In this example, and as shown in FIG. 5, each microphone 18, 20 and 22 is shown as a circle in a box to indicate that the microphone is built into an associated receiver indicated at 18 c, 20 c and 22 c respectively. Each receiver includes at least a filter and pre-amplifier but, preferably, also includes a PC-based matched filter system of the type disclosed in one or more of our prior patent applications that is adapted to output amplitude and Doppler signals derived from the echoes received. The output of each receiver is independently connected for storage, consolidation, analysis and display in receiver processor 36 in the manner disclosed in one or more of our prior patent applications. The manner in which receiver outputs are combined depends on the linear spacing of the receivers in their arrays or rows. If compact, outputs can be combined; if spread out over a considerable distance (eg, of the order of 1 km), the outputs will best be treated separately to allow echo sources to be tracked along a flight path.

As already indicated, a variety of signal formats and signal processing methods can be used. A send-then-listen system can be used that takes into account the spacing of the receivers from the transmitter. This would give a maximum pulse length of 0.3 s and a minimum listen time (ie, interval between pulses) of about 1.2 seconds for an echo path length of up to about 300 m. Alternatively, if a listen-while-sending system was adopted, transmit pulses of about 1 s could be used with listening times of about 1.9 s for a 300 m echo path length. Details of both such systems have been provided in our above-referenced prior patent applications.

Finally, the graph shown FIG. 6 has been included to indicate the type of results that can be obtained in the field using the system disclosed herein where only one loudspeaker and three opposing microphones are employed. This graph shows data relating to a wake vortex shed by a Boeing 737 during an approach to the main runway at Melbourne airport using a send-while-listening system. The phase response shows a spacing of 8 m between peaks of the Doppler signal, the peaks being indicative of the maximum core edge velocities (as noted in the graph). Assuming that the circulation strength of the wake vortex of a Boeing 737 was 70 m/s2 (in line with published data) at the time as the sodar measurements were taken and that the relationship between circulation strength and averaged sodar-measured maximum core edge velocity is linear, then the constant of proportionality can be calculated to be 16.6, giving:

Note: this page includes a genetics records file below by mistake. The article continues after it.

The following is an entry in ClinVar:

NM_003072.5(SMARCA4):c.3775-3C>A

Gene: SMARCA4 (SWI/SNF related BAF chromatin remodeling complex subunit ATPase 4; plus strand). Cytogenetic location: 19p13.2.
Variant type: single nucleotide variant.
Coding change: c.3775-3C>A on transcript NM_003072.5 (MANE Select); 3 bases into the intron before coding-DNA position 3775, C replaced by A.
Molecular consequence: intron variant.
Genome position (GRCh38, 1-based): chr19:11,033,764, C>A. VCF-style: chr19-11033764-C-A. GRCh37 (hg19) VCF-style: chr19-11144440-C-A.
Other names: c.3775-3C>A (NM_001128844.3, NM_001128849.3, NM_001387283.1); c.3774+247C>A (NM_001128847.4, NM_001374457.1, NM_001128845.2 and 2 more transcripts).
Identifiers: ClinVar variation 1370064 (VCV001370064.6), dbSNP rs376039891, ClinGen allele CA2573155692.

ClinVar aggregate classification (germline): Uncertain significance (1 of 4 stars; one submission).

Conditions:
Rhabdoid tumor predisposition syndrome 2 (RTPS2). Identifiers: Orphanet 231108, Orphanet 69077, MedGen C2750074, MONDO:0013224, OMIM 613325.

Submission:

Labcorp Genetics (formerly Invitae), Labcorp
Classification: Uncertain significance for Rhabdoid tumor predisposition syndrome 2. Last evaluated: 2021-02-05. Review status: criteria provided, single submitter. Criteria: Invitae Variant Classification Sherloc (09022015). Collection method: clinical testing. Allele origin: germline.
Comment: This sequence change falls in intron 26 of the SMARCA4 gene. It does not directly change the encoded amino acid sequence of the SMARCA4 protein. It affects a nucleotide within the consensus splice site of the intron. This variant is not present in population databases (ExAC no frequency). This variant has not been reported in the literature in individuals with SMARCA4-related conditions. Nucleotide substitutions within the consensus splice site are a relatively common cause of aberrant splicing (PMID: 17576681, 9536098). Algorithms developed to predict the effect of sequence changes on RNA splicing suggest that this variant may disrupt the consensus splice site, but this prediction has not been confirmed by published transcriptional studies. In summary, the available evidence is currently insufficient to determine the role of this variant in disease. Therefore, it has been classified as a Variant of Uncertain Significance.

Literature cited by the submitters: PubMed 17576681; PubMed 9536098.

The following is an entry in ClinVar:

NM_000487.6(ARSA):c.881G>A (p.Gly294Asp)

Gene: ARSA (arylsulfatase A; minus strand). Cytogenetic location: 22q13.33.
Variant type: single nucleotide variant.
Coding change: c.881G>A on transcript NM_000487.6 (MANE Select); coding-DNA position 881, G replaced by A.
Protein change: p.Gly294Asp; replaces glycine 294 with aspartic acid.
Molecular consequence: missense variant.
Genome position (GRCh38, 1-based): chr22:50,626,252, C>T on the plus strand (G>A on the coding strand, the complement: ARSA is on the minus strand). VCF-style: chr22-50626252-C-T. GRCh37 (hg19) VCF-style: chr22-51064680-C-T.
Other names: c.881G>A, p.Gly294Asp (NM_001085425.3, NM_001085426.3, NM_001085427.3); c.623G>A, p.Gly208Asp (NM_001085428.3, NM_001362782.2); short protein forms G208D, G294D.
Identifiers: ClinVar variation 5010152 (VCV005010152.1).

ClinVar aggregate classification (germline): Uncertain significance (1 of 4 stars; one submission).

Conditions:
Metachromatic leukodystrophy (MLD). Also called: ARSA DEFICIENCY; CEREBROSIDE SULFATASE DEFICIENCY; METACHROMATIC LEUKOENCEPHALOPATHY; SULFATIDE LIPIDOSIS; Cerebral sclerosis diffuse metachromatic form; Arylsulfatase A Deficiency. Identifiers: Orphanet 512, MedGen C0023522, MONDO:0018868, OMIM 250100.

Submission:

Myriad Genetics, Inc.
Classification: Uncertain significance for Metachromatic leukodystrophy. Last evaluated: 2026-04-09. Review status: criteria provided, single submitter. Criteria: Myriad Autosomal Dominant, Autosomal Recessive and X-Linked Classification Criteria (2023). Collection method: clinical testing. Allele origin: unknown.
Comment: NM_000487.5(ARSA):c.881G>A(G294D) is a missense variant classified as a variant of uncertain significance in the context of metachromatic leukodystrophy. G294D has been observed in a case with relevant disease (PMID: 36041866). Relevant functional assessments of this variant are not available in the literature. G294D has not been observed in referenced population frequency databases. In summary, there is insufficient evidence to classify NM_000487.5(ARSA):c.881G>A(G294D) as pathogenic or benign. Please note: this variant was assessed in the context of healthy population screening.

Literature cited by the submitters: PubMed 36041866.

Circulation strength=16.6 Measured Peak Velocity

This simple relationship needs to be calibrated for each sodar setting. Calibration can be achieved by first using the theory below to estimate the scaling factor and then calibrating the scaling constant against other know measurement techniques.

The theory for spatial averaging for short pulse sodars is given in http://wwwe.onecert.fr/projets/WakeNet2-Europe/fichiers/publications/publi2005/Bradley%20et%20al%20SODAR.pdf, 22 Oct. 2005. This theory of spatial averaging indicates that the relationship between the velocity measured by a sodar and the circulation strength is probably linear.

While an example of the implementation of aspects of the present invention has been described, it will be appreciated by those skilled in the art that many variations and of the described example are possible and that many other examples can be devised or postulated without departing from the scope of the invention as set out in the following claims. For example, because of the proximity of the receiver to the transmitter, the direct transmitter signal may be formed by an electronic wire or wireless signal to provide a reference for the time delays associated with echo reception at the respective microphone arrays. However, there is little advantage in this as the direct acoustic signal will be received at each microphone whether or not an electronic direct signal reference is employed.

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Classifications
U.S. Classification73/170.13, 73/170.16
International ClassificationG01F1/66
Cooperative ClassificationG01S15/003, G01S15/104, G01S15/885
European ClassificationG01S15/00B, G01S15/88B, G01S15/10F1